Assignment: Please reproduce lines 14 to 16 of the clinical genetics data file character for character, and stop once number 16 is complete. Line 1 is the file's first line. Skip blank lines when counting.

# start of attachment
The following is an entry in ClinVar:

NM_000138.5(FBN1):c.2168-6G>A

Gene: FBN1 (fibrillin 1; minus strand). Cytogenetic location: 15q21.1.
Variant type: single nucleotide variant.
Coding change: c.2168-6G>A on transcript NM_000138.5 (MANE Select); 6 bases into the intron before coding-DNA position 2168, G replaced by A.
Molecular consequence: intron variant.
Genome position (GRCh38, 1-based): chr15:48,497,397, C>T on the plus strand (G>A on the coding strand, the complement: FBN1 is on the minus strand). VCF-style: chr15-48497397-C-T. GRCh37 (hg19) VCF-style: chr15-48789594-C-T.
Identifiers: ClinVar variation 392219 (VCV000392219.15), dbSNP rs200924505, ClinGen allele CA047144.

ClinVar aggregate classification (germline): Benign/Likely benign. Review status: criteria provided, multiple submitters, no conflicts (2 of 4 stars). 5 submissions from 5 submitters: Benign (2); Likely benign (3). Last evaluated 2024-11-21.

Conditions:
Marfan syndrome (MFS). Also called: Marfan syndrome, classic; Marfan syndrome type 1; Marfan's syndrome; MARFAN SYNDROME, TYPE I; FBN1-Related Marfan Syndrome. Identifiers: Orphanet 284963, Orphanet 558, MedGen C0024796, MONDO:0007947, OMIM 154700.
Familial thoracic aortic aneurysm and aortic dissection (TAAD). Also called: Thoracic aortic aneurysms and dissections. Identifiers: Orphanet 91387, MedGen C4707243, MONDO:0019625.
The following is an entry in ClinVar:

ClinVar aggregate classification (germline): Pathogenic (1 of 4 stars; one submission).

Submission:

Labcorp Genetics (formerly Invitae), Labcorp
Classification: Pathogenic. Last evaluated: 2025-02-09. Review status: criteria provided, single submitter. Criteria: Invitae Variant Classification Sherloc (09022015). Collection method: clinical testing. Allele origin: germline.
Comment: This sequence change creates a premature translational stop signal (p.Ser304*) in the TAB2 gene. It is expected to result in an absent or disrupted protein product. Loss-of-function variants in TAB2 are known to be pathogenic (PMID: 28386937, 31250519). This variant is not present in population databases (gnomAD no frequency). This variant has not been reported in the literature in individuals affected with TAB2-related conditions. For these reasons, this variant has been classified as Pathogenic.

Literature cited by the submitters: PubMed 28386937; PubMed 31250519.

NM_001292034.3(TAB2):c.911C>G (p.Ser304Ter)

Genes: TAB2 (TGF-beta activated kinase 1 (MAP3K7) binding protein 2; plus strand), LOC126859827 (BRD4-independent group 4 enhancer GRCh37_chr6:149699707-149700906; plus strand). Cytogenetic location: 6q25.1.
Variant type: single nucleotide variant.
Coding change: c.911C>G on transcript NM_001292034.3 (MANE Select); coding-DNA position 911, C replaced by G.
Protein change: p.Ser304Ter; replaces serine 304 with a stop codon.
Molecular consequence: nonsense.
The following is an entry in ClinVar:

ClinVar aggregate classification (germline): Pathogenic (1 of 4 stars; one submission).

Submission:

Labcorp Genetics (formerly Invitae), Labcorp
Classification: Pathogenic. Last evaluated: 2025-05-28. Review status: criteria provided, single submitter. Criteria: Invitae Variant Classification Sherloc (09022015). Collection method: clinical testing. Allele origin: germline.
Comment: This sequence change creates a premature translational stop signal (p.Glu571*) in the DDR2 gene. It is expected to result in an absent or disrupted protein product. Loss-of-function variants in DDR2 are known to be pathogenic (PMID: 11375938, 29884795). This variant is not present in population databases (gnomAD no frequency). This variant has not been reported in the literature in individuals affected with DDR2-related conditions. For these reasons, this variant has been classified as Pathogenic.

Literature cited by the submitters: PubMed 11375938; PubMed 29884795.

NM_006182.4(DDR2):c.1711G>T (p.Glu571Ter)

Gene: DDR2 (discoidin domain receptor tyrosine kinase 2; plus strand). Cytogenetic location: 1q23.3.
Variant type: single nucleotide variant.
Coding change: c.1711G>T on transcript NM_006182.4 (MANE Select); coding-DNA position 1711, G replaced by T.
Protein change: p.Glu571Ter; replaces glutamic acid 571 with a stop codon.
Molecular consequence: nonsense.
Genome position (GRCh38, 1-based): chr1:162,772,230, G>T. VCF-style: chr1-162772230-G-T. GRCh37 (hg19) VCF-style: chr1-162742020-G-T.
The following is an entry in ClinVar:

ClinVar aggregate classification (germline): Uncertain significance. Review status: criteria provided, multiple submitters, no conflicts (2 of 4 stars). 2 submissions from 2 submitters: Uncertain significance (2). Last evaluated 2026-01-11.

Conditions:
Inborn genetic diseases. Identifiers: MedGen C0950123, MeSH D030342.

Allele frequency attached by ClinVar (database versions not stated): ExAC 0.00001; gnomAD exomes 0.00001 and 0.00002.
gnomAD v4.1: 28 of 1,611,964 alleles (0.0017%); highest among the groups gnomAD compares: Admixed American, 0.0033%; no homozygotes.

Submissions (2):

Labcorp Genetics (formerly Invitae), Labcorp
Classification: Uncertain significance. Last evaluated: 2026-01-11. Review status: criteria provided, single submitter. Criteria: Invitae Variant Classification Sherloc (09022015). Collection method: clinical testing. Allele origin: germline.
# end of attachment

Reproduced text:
ClinVar aggregate classification (germline): Pathogenic (1 of 4 stars; one submission).

Submission:

Labcorp Genetics (formerly Invitae), Labcorp